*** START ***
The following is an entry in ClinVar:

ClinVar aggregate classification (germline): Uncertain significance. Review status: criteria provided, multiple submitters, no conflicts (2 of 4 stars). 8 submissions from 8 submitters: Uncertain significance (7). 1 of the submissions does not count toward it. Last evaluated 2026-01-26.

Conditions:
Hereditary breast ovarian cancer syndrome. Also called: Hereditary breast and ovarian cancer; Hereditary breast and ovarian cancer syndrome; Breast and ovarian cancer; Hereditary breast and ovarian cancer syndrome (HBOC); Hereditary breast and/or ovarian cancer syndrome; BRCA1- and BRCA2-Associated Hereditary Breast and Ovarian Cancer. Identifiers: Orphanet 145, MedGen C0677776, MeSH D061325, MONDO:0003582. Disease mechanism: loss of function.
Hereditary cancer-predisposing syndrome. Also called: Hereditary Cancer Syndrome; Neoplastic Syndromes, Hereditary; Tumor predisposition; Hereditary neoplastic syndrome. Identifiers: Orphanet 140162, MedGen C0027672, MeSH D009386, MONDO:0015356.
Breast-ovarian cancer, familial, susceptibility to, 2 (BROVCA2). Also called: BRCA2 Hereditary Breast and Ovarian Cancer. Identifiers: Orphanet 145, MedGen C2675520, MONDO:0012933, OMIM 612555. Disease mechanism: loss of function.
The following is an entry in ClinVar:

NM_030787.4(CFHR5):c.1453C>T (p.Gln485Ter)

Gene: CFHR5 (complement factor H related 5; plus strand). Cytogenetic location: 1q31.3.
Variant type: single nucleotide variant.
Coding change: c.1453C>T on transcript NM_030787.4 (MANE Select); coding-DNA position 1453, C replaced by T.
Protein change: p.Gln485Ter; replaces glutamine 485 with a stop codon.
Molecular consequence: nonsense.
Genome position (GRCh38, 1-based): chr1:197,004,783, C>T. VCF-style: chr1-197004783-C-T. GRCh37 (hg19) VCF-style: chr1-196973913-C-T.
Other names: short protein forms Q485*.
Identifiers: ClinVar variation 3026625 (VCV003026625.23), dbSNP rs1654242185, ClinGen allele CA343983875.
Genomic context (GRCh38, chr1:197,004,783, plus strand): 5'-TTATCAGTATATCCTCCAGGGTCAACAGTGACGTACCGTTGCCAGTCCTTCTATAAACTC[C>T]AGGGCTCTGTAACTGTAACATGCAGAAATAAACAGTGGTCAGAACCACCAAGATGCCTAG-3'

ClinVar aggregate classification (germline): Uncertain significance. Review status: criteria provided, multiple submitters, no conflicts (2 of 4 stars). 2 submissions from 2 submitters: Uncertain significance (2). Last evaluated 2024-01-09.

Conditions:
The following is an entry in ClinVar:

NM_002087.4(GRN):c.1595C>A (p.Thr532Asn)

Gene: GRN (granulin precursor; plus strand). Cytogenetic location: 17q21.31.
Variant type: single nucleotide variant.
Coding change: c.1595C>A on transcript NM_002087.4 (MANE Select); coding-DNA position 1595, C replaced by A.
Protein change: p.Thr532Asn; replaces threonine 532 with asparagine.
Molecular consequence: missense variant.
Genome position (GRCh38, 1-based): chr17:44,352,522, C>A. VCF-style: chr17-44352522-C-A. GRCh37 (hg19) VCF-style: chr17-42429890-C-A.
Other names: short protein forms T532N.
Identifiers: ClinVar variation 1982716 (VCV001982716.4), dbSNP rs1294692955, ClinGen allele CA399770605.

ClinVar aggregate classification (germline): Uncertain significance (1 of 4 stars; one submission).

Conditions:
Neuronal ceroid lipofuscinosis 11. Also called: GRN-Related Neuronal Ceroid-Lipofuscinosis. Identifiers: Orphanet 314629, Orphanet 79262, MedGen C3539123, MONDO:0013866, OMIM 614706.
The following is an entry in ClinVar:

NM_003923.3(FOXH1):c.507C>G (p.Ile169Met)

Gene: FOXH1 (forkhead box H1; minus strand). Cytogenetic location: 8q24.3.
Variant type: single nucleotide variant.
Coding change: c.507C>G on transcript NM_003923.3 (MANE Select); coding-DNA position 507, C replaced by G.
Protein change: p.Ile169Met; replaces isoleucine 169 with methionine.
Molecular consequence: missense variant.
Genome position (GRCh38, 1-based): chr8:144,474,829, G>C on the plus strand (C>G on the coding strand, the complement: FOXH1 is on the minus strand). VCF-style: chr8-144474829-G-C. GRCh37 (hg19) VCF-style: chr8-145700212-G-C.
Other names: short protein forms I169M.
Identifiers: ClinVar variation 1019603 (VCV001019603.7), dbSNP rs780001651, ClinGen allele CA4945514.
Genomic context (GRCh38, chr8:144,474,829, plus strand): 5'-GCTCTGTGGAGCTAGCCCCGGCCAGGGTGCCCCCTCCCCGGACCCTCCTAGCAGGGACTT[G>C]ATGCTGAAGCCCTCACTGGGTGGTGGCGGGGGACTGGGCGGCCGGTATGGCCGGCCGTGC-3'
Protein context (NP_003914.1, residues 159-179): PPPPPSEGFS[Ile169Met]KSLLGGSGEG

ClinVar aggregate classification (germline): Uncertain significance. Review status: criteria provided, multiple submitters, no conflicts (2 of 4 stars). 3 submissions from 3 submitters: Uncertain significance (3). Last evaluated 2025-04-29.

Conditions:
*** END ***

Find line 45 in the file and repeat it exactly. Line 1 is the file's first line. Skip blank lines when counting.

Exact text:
ClinVar aggregate classification (germline): Uncertain significance. Review status: criteria provided, multiple submitters, no conflicts (2 of 4 stars). 3 submissions from 3 submitters: Uncertain significance (3). Last evaluated 2025-04-29.